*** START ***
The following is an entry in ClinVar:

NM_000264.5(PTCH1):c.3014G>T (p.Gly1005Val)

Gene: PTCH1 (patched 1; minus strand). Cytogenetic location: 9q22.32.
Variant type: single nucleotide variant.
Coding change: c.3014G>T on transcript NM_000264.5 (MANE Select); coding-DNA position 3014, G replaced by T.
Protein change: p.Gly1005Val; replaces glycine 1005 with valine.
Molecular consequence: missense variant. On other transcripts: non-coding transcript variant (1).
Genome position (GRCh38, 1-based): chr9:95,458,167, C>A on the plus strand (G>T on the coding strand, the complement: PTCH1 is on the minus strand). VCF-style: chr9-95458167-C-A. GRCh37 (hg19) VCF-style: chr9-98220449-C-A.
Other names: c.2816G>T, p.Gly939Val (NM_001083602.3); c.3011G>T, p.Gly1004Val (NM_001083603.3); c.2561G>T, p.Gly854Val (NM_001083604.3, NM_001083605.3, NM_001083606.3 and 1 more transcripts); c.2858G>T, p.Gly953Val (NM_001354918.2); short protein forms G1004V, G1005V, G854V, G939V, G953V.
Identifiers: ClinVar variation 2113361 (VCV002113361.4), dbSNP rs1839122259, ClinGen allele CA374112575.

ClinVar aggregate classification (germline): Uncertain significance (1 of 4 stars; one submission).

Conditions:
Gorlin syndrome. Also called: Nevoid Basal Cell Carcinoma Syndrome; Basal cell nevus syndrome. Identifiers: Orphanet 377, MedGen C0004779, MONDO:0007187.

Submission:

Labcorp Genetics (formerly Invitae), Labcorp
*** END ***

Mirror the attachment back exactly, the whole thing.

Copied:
The following is an entry in ClinVar:

NM_000264.5(PTCH1):c.3014G>T (p.Gly1005Val)

Gene: PTCH1 (patched 1; minus strand). Cytogenetic location: 9q22.32.
Variant type: single nucleotide variant.
Coding change: c.3014G>T on transcript NM_000264.5 (MANE Select); coding-DNA position 3014, G replaced by T.
Protein change: p.Gly1005Val; replaces glycine 1005 with valine.
Molecular consequence: missense variant. On other transcripts: non-coding transcript variant (1).
Genome position (GRCh38, 1-based): chr9:95,458,167, C>A on the plus strand (G>T on the coding strand, the complement: PTCH1 is on the minus strand). VCF-style: chr9-95458167-C-A. GRCh37 (hg19) VCF-style: chr9-98220449-C-A.
Other names: c.2816G>T, p.Gly939Val (NM_001083602.3); c.3011G>T, p.Gly1004Val (NM_001083603.3); c.2561G>T, p.Gly854Val (NM_001083604.3, NM_001083605.3, NM_001083606.3 and 1 more transcripts); c.2858G>T, p.Gly953Val (NM_001354918.2); short protein forms G1004V, G1005V, G854V, G939V, G953V.
Identifiers: ClinVar variation 2113361 (VCV002113361.4), dbSNP rs1839122259, ClinGen allele CA374112575.

ClinVar aggregate classification (germline): Uncertain significance (1 of 4 stars; one submission).

Conditions:
Gorlin syndrome. Also called: Nevoid Basal Cell Carcinoma Syndrome; Basal cell nevus syndrome. Identifiers: Orphanet 377, MedGen C0004779, MONDO:0007187.

Submission:

Labcorp Genetics (formerly Invitae), Labcorp